London

Ian Cheng, Emissary Forks at Perfection (detail), 2015, ongoing live digital simulation, color, sound.

Ian Cheng, Emissary Forks at Perfection (detail), 2015, ongoing live digital simulation, color, sound.

Ian Cheng

Pilar Corrias

Ian Cheng, Emissary Forks at Perfection (detail), 2015, ongoing live digital simulation, color, sound.

Ian Cheng has described his craft as the sculpting of behavior: The figures that populate his virtual worlds are digital objects endowed—programmed—with tendencies and protocols that vary their interactions while also allowing for certain developments to recur. Cheng calls these works “live simulations”; they are essentially models of systems that are simulated in real time and visualized as digital animations to approximate human perception of space-time. As such, they incorporate features of cinema and video games but play themselves, unraveling without human input or influence, capable of infinite variation.

The second in a planned trilogy of works devoted to the speculative pasts and futures of cognitive evolution, the simulation Emissary Forks at Perfection (all works 2015) was projected in an expansive panoramic format along one wall of the gallery opposite a long platform for visitors. Near the gallery entrance, an algorithmic flow chart, titled Emissary Forks at Perfection Map, diagrammed the system, highlighting the collision between deterministic narratives and stochastic elements in the work. Each run of the simulation begins with the same staging and is programmed so that particular outcomes trigger a conclusion and subsequent reinitialization. Usually this cycle lasts fifteen to twenty minutes, but it could also end much more quickly or run on for hours. Unlike looping presentations of film and video, staying for the next turn didn’t ensure catching up on what was missed, and it was difficult to discern what aspects would necessarily or likely repeat in this recursive performance in which the script is constantly shifting.

Visually, the simulation renders a beautiful if harrowing world of baroque flux. A disembodied artificial intelligence, Talus, lords it over the posthuman scene. The simulation always begins with Talus, occasionally barking out questions and commands, reviving the cadaver of a twenty-first-century celebrity and sending a Shiba Inu as the titular emissary to entertain the resuscitated human. Restrained by a taut yellow leash, the initial Shiba forks—self-replicating like software under development—into a pack of identical bounding pups. Emblematic of the core dynamics at play, the leash indicates the extent to which a kind of mastery and control, or its lack, is at stake at the level of both the simulation’s content and its coded structure.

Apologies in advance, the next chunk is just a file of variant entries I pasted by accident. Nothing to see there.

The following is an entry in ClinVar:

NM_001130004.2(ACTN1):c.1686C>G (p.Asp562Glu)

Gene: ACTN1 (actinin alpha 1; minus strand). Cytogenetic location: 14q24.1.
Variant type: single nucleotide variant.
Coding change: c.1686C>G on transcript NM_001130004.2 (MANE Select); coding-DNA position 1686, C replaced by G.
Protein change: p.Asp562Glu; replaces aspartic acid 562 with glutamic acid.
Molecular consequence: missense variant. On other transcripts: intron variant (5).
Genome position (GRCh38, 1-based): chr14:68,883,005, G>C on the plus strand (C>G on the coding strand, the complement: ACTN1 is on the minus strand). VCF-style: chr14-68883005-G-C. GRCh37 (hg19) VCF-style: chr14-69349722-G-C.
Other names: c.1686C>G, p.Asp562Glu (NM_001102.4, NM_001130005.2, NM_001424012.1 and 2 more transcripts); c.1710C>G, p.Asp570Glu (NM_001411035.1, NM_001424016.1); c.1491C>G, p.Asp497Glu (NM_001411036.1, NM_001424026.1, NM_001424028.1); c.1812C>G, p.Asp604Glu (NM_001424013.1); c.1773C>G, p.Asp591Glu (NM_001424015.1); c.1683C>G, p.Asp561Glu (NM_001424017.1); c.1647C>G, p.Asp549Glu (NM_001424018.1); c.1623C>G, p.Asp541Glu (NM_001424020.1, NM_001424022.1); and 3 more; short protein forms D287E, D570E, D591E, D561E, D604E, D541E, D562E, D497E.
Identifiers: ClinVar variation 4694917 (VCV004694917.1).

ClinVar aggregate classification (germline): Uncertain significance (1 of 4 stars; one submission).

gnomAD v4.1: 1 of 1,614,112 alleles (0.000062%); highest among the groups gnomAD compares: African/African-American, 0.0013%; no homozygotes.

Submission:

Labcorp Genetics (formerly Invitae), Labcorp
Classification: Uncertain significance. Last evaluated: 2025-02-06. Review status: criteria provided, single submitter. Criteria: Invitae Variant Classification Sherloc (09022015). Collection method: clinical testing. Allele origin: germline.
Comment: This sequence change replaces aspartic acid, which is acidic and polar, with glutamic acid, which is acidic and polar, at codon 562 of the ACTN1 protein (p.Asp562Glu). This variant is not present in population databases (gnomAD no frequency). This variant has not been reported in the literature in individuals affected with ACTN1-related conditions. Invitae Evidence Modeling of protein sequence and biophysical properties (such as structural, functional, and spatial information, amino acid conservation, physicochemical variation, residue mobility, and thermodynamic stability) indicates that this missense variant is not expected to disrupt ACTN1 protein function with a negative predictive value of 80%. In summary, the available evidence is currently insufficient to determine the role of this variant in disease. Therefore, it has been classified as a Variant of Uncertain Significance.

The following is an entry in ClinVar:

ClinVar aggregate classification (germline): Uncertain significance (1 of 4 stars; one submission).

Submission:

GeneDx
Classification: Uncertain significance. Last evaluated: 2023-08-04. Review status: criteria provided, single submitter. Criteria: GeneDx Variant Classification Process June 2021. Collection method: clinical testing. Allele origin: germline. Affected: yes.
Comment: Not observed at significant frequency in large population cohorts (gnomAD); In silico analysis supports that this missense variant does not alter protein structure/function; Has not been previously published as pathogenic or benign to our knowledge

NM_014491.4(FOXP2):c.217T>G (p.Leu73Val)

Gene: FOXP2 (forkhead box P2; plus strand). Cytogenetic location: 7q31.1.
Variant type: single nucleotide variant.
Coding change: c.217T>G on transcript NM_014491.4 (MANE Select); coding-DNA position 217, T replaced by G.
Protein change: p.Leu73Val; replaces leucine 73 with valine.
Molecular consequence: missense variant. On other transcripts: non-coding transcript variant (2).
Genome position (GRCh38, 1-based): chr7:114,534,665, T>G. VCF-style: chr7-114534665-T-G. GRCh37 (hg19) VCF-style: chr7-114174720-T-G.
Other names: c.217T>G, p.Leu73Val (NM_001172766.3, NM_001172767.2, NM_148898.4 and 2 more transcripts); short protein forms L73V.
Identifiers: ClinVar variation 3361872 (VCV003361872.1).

The Shiba emissaries, meant to mediate between the revived human and the disembodied, godlike Talus, become the real objects of interest. Even the vantage point of the digital animation pivots around the main Shiba, as on a tether. Atavistic accoutrements of the twentieth and twenty-first centuries are conjured to entertain the revived human, among them an array of Brancusi sculptures. Despite these attempts at succor, this world is inhospitable to the human; in at least one iteration, the celebrity was battered by the ecstatic leaps of the canines until bent over backward in an absurd reversion to quadrupedalism. Unlike Talus and its shibas, the revived human, as programmed, is incapable of forking. Its only possible outcome is death.

Cheng’s live simulations are absorbing. The artist describes these works as apparatuses for cognitive training, what he calls a “neurological gym.” One wants to return to them, to get under their skin, to trace the emergent behaviors of a system that parallels our own. How to live with and learn from the simulation—as well as how to let it be alive—is central to how the artist casts the work of art in the net of cybernetics and societies of control, updating, in some sense, the twentieth-century avant-garde type of the artist-as-engineer for the age of informatics. Yet Cheng doesn’t design tools so much as write ever-morphing parables. A gallows humor stands behind them: Rich in ironies and populated by creatures of inscrutable complexity, Cheng’s simulated worlds are Kafkaesque. To Walter Benjamin, narrative art in Kafka holds a power to postpone the future and the judgment it would bring. Without accrued memory or the possibility to adapt from their prior passages, Cheng’s simulations always play again.

Phil Taylor